Learn how to market with the modern consumer’s wants and needs in mind at Commerceweek, July 11–12, with brand leaders from Visa, Uber, TikTok and more. Sign up now to save 35%.
Restaurants, grocers and retailers of all kinds this year have been dealing with a scarcity of products in the supply chain due to a lack of everything from labor to shipping containers and air-freight capacity. These ripple effects, of course, are rooted in the pandemic, which has hiked food prices for eateries and grocery shoppers while temporarily shutting down factories and other production operations across the globe that are the lifeblood of retail.
All of these factors are impacting prices for every brand from McDonald’s to Amazon. In June, we saw this reality in full force during Amazon Prime Day, the sales bonanza put on by the U.S.’ largest ecommerce player and utilized by other major retailers such as Walmart, Kohl’s and Target. Since escalating shipping prices and low product inventory drove up costs, the deals offered weren’t as lucrative for consumers compared to Prime Days of recent years.
Higher prices—especially when combined with people becoming more frugal while staying at home for months and months—mean consumers will be experiencing sticker shock for the foreseeable future. Such inflation presents marketers with a real challenge because sales events will make margins razor-thin even though discounts are popular with today’s largest demographic: Millennials.
While the inflation problem is real, restaurant, grocery and retail brands should play the long game and lean into loyalty to drive consumer spend. Here are three ways they can do it.
Create a winning mobile customer experience
Mobile is increasingly part of how brands win on customer loyalty. Consider that 187.5 million Americans—which is roughly half the population—use mobile to shop while 86% of buyers will pay more for great customer experience (CX).
With that in mind, today’s best mobile-app experiences include shopping features that eliminate friction. For instance, The Home Depot app’s in-store mode includes a store map that offers the stock status and bay number of items. Additionally, The Home Depot’s “Pro” customers can use loyalty benefits such as renting tools on credit.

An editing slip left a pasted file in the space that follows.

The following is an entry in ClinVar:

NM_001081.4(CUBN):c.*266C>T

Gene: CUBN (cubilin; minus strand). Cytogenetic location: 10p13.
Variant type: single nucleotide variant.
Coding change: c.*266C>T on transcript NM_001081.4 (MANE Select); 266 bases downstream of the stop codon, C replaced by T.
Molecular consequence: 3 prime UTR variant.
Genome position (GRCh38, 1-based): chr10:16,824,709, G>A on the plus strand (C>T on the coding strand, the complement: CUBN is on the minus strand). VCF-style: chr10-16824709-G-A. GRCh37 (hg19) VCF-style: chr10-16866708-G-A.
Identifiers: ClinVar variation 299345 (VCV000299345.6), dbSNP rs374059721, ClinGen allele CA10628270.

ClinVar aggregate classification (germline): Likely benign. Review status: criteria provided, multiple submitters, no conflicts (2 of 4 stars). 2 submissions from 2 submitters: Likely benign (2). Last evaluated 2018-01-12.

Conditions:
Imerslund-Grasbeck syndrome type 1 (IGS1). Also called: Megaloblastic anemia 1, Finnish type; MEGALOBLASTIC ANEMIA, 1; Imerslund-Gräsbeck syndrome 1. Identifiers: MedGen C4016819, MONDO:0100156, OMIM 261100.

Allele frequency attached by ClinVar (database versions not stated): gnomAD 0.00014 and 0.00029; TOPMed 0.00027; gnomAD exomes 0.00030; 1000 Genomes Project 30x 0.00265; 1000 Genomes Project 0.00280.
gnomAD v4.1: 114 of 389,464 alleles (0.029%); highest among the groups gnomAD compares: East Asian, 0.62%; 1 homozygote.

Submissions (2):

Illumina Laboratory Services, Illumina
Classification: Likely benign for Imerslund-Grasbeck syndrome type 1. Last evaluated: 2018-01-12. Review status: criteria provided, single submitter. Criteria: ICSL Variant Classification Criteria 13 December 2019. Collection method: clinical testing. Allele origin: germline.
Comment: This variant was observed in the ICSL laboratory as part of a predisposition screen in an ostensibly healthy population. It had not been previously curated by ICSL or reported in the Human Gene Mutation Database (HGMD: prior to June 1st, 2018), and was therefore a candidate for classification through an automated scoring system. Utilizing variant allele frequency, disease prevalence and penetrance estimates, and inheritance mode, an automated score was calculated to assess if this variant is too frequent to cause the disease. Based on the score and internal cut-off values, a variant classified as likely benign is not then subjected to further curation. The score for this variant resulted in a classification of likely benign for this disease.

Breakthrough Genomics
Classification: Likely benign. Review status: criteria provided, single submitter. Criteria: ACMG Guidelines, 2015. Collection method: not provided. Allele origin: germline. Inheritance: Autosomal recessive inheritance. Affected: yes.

Another example is American Eagle Outfitters, which has many stores located inside malls—a real barrier for shoppers during the pandemic. Therefore, the brand added trip-tracking for curbside and order-ahead features to its mobile app, dramatically cutting down on CX friction for both customers and store associates. This example shows why it’s important for brands to invest in mobile CX that works hand-in-hand with their brick-and-mortar locations.
Bring omnichannel to life
With the prices on store shelves unusually high, brands need to think cross-channel to engage customers and promote loyalty. Customer segmentation is one way innovative marketers can bring an omnichannel strategy to life.
Take The RealReal, a luxury consignment platform that wins over its young-adult customers with its sophisticated CX. The brand created customer profiles for markets where it has store locations and meshed the profiles with data-driven digital, social and mobile strategies to grow its market cap to $1.95 billion. During the pandemic, it even grew customers by more than 20% during some months.
Then there’s Brookshire Grocery Company, a supermarket and pharmacies chain in the U.S. Southwest that allows customers to opt in to its wine and beer text clubs for targeted messaging. Using segmentation practices, these two brands built targeted rewards programs for loyal customers, which is increasingly a strong method of holding people’s shrinking attention in our fragmented media world.
Offer meaningful rewards
Retaining customers is increasingly difficult because shoppers have so many social and digital channels—Instagram, TikTok, Etsy, Instacart and Goldbelly, just to name a few—to steal away their attention. One way restaurants, grocers, retailers and other brands have addressed the attention issue is building up their rewards efforts.
Particularly, they are embracing meaningful rewards by putting money back in customer’s pockets. Venmo, Home Depot and Plow & Hearth are offering 6% cash back for various purchases, while Burger King, Dallas BBQ and Albertson’s are making similar offers via digital channels. Such rewards work because they are frictionless—customers save money without assistance from a brand by linking their credit card to a rewards program. And consider that 82% of Americans will shop more often with retailers that offer cash back.
Supply-chain problems and subsequent-inflated pricing aren’t, unfortunately, going away any time soon, as industry observers expect it to last into 2022. Consequently, marketers for restaurant, grocery and retail brands should have a layered approach for driving revenue, with mobile CX, omnichannel innovation and rewards at the heart of their strategies.